Occupying The Arts Shouldn’t Be A One-Time Thing

I’m sorry I missed Occupy Broadway, which sounds like a joyful, entertaining evening of live street theater. And of course I agree with Benjamin Shepherd, who told Wired that “Social movements are about imaging a more just, democratic, joyous set of social relations and I think that begins with art. We’re using public space to create a more colorful image of what our streets could look like through open-access performance.” But I’ll admit I’m a bit more excited about the long-range planning going on in the Occupy Comics movement, which has a three-stage plan for 2012, starting with digital comics, moving to a limited-edition paper run, and culminating in a hardcover edition.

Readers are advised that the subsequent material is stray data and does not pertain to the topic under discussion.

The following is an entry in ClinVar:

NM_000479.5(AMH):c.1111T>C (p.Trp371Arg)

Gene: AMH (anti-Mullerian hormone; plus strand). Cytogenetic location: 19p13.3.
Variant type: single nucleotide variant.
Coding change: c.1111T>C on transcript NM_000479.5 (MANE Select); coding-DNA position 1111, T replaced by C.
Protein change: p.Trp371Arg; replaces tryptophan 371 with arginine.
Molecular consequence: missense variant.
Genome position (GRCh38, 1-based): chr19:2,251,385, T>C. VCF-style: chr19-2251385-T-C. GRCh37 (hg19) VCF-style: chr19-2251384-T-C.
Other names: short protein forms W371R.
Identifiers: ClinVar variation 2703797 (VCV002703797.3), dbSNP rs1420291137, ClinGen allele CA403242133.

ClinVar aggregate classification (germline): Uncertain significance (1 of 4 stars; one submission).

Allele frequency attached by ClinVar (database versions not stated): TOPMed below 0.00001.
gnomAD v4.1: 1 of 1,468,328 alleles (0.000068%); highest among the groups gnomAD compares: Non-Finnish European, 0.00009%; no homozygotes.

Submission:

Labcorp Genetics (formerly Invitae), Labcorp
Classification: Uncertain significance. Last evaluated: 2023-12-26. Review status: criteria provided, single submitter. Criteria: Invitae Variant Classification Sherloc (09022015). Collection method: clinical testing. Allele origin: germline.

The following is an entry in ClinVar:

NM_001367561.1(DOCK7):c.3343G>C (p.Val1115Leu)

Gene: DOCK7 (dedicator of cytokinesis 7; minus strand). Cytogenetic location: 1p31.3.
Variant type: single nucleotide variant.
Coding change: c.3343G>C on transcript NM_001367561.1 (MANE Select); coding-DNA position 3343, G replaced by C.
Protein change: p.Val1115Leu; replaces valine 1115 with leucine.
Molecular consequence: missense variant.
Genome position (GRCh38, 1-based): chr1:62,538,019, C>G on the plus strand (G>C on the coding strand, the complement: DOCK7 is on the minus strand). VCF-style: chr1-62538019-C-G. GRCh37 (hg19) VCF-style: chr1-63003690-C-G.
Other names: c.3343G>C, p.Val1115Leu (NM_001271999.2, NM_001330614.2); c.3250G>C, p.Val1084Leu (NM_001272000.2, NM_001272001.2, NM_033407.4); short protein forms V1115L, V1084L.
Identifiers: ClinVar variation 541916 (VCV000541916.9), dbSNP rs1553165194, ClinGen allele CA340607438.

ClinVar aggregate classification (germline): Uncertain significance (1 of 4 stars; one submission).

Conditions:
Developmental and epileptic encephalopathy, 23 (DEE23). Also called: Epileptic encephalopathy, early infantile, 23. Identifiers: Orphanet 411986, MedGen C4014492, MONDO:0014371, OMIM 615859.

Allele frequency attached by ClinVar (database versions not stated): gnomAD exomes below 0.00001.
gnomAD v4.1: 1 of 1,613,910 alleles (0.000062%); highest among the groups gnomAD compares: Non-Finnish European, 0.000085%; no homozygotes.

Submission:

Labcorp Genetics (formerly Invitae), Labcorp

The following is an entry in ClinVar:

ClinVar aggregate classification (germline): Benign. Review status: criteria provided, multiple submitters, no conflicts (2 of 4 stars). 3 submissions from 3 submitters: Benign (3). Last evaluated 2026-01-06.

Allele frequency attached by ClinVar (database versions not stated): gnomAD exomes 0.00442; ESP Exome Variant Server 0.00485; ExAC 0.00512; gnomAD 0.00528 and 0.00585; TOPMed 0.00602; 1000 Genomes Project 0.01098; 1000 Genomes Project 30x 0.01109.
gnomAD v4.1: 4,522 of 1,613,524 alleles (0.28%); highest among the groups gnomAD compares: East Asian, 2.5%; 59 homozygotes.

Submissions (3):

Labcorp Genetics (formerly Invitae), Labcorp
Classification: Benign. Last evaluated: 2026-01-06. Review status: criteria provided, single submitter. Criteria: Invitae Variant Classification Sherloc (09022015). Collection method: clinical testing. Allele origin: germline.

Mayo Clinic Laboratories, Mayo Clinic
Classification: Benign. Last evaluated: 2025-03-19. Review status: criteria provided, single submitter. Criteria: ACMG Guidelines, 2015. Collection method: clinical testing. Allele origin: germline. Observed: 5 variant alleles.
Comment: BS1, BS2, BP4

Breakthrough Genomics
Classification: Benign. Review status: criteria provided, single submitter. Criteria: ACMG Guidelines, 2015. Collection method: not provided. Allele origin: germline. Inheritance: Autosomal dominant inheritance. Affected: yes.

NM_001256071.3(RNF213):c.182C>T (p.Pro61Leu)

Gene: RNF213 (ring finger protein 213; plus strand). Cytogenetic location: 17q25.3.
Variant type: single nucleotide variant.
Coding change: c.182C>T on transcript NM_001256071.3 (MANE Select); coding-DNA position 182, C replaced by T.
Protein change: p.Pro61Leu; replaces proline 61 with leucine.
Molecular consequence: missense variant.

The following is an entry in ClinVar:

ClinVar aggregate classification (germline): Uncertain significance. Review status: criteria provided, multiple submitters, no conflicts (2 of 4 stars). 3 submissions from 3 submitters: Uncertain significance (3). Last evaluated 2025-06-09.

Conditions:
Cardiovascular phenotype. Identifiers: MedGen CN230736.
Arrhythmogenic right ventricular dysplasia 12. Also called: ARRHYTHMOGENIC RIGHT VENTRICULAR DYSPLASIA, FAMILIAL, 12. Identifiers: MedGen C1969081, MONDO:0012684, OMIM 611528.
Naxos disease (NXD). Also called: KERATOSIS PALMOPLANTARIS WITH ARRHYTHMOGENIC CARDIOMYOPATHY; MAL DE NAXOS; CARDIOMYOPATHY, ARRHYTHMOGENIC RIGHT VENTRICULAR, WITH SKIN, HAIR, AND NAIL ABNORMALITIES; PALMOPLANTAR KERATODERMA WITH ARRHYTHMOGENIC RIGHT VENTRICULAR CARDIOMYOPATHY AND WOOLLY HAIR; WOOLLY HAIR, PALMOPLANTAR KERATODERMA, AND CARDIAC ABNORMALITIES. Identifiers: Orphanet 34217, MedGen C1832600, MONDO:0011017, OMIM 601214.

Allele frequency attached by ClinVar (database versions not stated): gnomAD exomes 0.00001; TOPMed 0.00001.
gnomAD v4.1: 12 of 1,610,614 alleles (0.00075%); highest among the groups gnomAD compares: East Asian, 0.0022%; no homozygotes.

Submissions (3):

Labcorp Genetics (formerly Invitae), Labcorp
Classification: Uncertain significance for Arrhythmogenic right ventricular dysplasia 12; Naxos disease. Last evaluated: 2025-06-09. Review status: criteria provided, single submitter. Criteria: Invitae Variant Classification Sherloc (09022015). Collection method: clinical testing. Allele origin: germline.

I’m all for temporary, innovative, moving art that transforms public spaces in the same way I’m all for temporary, galvanizing public protest. But if that’s all we get out of Occupy Wall Street or the various Occupy Art efforts, I’d be disappointed. The arc of culture is long and broad, and bending even some substantial portion of it towards justice is going to be a long project. The goal shouldn’t be just to crash Broadwalk theater sidewalks, but to see shows make it all the way through the process and on to the stages inside. A year-long publishing plan for some alternative comics is great — and getting those themes fully integrated into mainstream comics narratives should be the actual standard we’re setting. Occupying everywhere is one thing. Achieving enough change so that we don’t have to think of ourselves as occupiers is where we should actually want to end up.